Lycoming Rolls Back Prices On Engine Parts


With little fanfare, Lycoming has dramatically rolled back prices on major engine parts, including crankcases and crankshafts. The price reductions on some parts are as much as 70 percent, according to the company, and have reset overhaul decisions for many owners who may have unserviceable cranks or cases. Heretofore, those replacement parts would have been drawn from the overhaul or repair pool and owners would have been charged accordingly. Now owners can opt for new crankcases and crankshafts at prices comparable to what they might have expected to pay for repaired parts.

Lycoming’s Steve Palmatier told us that the company routinely reviews production costs and selling prices on all of its parts and determined that it could boost parts sales by drastically reducing prices. One way they did this was to unbundle crankcase sales. The company once sold crankcases only as kits, which included such accessories as through bolts and spacers.

“A lot of shops don’t want those parts,” says Palmatier, so the company broke the package into discrete parts. Prices vary by part, but as an example, one case—an IO-360 with flat tappets—was dropped from $17,501.63 to $4979.65, a decrease of a whopping 72 percent.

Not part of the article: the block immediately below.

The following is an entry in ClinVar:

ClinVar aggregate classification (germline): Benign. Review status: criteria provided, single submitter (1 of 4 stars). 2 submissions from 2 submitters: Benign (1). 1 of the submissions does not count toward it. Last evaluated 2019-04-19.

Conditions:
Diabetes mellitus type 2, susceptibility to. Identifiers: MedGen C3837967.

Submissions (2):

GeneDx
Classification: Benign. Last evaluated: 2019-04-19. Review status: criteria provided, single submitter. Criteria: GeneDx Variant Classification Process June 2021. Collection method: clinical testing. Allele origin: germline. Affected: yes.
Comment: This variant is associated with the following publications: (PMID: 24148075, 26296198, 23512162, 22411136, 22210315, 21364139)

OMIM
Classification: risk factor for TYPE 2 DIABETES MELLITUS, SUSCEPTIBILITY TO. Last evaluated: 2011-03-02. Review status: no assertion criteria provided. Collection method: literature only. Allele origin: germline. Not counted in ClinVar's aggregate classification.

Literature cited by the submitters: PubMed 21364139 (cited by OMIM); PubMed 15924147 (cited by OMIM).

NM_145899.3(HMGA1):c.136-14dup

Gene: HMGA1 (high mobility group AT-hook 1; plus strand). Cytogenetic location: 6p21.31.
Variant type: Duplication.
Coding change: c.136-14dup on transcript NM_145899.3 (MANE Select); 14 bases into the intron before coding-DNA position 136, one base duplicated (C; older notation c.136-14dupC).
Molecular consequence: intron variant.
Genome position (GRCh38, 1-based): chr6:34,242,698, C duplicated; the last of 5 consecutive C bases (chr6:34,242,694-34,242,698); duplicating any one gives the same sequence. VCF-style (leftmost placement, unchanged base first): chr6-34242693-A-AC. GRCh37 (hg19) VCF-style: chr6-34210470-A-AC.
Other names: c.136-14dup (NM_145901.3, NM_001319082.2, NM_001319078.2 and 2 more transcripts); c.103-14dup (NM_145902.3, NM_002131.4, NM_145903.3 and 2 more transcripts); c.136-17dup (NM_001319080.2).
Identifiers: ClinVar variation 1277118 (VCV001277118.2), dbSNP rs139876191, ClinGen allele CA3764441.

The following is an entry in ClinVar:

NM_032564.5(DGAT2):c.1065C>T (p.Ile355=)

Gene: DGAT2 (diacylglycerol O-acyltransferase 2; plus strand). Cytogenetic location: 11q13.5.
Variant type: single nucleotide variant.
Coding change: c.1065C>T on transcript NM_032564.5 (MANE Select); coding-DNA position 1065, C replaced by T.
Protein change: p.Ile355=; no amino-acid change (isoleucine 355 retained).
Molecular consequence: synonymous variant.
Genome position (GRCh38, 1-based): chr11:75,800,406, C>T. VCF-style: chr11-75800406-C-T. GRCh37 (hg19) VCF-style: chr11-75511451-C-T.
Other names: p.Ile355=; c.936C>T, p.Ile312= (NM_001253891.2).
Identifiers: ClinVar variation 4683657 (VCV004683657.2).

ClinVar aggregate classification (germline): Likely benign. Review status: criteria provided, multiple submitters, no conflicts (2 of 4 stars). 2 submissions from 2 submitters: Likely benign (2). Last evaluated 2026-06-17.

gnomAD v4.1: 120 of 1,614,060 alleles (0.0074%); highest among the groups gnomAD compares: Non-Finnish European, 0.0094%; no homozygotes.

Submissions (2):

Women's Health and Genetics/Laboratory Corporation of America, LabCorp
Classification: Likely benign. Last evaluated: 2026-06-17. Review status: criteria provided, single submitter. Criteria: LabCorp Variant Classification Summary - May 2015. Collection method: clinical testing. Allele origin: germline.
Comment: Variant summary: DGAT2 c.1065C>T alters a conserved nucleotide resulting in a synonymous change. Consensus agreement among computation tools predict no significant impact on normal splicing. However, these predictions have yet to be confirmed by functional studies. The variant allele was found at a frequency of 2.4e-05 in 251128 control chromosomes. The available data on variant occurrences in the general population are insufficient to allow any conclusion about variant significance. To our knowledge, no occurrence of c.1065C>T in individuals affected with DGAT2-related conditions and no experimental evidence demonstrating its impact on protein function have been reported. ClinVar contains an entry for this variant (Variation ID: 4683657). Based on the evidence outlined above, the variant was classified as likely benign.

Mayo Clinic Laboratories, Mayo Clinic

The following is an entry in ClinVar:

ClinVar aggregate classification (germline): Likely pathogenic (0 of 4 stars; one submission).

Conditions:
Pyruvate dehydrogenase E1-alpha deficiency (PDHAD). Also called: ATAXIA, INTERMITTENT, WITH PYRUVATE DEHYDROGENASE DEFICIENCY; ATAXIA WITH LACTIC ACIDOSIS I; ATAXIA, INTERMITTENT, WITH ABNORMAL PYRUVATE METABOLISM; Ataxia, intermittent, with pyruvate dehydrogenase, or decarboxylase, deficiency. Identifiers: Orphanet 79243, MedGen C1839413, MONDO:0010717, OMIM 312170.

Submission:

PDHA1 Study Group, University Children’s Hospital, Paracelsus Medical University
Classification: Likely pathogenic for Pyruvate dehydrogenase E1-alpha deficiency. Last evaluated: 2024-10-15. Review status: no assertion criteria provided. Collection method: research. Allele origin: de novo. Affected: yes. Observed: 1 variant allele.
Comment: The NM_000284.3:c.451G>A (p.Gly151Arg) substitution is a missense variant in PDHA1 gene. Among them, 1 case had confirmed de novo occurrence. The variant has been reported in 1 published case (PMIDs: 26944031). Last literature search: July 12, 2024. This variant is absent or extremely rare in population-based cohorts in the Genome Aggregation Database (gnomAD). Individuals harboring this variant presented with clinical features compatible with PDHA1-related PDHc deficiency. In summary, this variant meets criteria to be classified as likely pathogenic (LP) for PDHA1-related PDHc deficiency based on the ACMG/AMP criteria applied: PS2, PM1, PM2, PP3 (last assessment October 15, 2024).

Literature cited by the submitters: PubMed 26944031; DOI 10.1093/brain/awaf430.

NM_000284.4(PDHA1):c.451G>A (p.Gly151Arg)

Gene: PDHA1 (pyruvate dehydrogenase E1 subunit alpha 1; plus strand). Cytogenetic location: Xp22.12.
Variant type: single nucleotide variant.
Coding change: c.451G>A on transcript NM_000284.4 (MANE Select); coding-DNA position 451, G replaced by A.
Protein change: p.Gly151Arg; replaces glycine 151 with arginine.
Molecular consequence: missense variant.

These price decreases have already rippled through the industry. “Just overnight, the industry lost about a million dollars on that deal,” says L.J. Warren, president of Zephyr Aircraft Engines in Zephyr Hills, Florida. Many shops maintain inventory of repaired cases and crankshafts for Lycoming engines and now new parts sell for only a few hundred dollars more than the repaired parts do. Other shops told us owners who don’t have serviceable cases and cranks are opting for the new parts.

Could Lycoming’s price reductions portend 70 percent cheaper aircraft engines? Not likely, Palmatier said. The rollbacks apply only to select products. Although Continental’s purchase of ECI in 2015 changed the competitive landscape for Lycoming on many parts, the company says the price rollbacks were in response to internal cost and sales reviews. For a full report on this topic, see the April issue of our sister publication, Aviation Consumer.